Our expert says:
I'm not sure exactly what it was about my previous answer that made you think that it was not shinsplints. Certainly the fact that you pain goes away after 20 minutes of running does not necessarily mean that you don't have shin splints. In fact, one of the signs of shinsplints is that it goes away after a warmup or after some running. So, I would not discount this fact completely, unless there is something else that you know that I don't about your problem.
as I said, shin splints refers to pain over the front or side of the shin bone. The pain can be due to problems of the muscles, the bone, or the attachment of the muscle to the bone.
Some of the things you can do to prevent this are:
• Strengthen your calf muscles with exercises. You can do heel raises, where you lift your body up and down using your calves while standing on the edge of a step.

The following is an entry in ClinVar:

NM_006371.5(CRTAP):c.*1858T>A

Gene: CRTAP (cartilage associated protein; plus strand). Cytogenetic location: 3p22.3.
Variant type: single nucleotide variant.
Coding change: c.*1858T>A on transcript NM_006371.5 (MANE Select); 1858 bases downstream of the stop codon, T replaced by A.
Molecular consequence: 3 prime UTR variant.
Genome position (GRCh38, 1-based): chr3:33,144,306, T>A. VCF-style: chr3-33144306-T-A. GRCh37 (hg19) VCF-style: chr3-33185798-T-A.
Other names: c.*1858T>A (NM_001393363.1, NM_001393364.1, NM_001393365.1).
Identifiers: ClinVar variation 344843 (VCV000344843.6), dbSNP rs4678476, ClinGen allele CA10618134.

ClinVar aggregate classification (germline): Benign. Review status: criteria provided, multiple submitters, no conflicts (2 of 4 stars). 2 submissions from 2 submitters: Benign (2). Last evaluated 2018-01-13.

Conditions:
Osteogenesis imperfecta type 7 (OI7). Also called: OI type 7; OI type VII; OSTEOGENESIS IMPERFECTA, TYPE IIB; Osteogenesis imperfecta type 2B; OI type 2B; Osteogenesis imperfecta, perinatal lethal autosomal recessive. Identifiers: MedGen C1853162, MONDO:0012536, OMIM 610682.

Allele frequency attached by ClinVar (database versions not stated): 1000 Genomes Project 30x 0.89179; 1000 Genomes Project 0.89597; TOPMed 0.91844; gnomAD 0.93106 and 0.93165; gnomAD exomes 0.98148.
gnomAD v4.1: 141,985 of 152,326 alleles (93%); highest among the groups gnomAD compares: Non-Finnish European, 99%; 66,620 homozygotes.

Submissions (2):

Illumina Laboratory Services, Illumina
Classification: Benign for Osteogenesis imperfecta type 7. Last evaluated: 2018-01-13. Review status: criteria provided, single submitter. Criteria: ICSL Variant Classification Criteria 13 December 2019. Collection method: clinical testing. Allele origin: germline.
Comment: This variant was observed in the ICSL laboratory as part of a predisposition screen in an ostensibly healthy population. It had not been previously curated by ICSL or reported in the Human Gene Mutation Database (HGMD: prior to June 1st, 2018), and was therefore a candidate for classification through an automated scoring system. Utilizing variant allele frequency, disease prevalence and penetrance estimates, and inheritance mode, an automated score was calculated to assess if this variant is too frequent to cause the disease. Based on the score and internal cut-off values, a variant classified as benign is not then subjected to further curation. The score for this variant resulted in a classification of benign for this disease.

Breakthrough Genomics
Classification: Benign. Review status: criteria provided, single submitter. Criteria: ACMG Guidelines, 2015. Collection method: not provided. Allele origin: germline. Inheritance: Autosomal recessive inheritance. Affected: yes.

• Warm up at an easy pace for ten minutes.
• Remember to do your stretch routine, especially your legs.
• Do not overstride - keep your stride longer in back and shorter in front.
• If you feel the calf or shin pain, slow down.
• If the pain does not go away quickly at a lower speed, end your walk.
• For pain in the back of the leg, make sure you are not leaning forward when walking.
• Walk only every other day until the pain disappears.
I think that rest and taking more time to get accustomed to running is key though - having just started, it is very likely that your problem is more related to training that to any strength problem, and so reducing your training volume will certainly help a lot and then build up more gradually.
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